LONDON (Reuters) - Britain holds an election on Dec. 12, a political gamble by Prime Minister Boris Johnson who sees it as his best chance to break the deadlock in parliament over Brexit.
The parties are on the campaign trail, traveling the length and breadth of the United Kingdom to drum up support.
Following are some colorful snapshots from the election trail:
Boris Johnson visited a college in southwest England on Thursday, where he was invited to clap along to the pupils’ performance of “Lovely Day” by Bill Withers.
Despite an enthusiastic conductor and well-drilled student choir, Johnson looked uncomfortable as he struggled to stick to the beat.
He then stood before the choir while they performed the same song in Makaton - a sign language that supports spoken English. This time he sang along, but kept his arms firmly by his side.
Labour leader Jeremy Corbyn said he wanted to plant 300 million trees across the country during his first five years in office if he wins power next month - starting with one in the garden of the official prime ministerial residence.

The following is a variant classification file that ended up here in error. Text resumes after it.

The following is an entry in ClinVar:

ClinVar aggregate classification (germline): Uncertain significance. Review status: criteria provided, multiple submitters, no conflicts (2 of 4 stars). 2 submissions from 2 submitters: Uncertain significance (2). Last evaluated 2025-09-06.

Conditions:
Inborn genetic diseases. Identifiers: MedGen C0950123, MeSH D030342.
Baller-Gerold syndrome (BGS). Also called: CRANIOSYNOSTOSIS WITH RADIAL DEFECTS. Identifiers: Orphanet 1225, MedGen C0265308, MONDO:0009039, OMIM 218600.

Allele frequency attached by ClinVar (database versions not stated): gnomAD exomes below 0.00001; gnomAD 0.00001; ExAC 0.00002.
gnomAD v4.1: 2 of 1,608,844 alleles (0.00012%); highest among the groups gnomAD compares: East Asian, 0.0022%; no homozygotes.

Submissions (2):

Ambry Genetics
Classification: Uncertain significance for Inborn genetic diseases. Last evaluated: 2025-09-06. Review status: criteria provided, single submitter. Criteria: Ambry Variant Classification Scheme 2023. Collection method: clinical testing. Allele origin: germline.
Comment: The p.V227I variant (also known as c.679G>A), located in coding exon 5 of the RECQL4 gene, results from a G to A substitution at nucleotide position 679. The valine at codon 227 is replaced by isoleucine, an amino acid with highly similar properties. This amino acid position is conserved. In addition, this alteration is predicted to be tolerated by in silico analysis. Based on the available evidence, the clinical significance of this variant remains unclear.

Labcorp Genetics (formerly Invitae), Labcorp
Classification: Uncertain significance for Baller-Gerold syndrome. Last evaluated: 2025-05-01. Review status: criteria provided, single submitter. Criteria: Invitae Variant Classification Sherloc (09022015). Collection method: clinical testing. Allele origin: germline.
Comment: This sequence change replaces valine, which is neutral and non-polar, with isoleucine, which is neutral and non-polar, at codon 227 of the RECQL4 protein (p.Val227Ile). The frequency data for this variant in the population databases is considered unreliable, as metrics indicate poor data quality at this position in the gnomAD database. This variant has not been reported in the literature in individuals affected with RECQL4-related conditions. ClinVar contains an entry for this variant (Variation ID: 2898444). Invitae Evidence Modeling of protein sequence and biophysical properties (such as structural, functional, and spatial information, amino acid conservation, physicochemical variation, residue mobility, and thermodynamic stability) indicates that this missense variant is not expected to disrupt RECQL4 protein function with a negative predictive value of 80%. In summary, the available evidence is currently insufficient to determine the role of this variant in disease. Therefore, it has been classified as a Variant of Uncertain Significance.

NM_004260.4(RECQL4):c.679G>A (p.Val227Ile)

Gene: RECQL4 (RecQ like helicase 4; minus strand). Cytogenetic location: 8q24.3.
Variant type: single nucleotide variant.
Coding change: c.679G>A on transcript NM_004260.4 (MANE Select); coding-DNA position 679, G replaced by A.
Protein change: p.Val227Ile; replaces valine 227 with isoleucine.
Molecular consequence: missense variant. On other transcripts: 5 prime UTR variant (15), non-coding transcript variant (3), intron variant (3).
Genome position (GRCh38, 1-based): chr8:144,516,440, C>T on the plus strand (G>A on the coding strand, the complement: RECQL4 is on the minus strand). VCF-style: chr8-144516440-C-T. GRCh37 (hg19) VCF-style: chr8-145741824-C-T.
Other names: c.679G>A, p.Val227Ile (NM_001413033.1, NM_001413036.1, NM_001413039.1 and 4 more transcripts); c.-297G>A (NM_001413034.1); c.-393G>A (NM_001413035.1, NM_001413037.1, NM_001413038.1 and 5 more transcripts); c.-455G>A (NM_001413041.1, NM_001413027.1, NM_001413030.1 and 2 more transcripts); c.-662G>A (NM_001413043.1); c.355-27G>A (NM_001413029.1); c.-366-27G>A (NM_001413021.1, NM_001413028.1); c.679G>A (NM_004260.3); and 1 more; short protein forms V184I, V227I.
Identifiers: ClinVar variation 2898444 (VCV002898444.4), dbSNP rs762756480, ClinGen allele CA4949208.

Speaking at the launch of his environmental agenda in Southampton, Corbyn - a keen gardener who tends a vegetable plot in North London - said he had been looking after a sapling given to him by climate change protesters earlier this year.
“I’ve got a very nice hornbeam tree in a pot in my back garden which I was given by climate extinction people ... I’ve been looking after it very, very carefully, and very, very well, and I can find a really nice place to plant it,” he said.
299,999,999 to go.
During an election campaign, the 0810 GMT interview slot on BBC Radio 4 is the big one. It’s where ministers, or their equivalents in rival parties, go to promote (and defend) their latest policy announcement while the nation eats its breakfast.
On Thursday it was Conservative health minister Matt Hancock’s turn, responding to criticism by the opposition Labour Party about possible U.S. involvement in British healthcare.
Hancock batted back and forth several times with his interviewer, saying the nation’s National Health Service was not for sale, until he was apparently caught out by a shorter-than-usual question.
Twitter users were quick to pick up on what sounded to them like Hancock talking with his mouth full.
Responding to one comment shortly after the interview ended, he neither confirmed nor denied he had been caught eating on-air, but did suggest a possible new campaign slogan: “#GetBreakfastDone”.
Reporting by William James and Elizabeth Piper; Editing by Mike Collett-White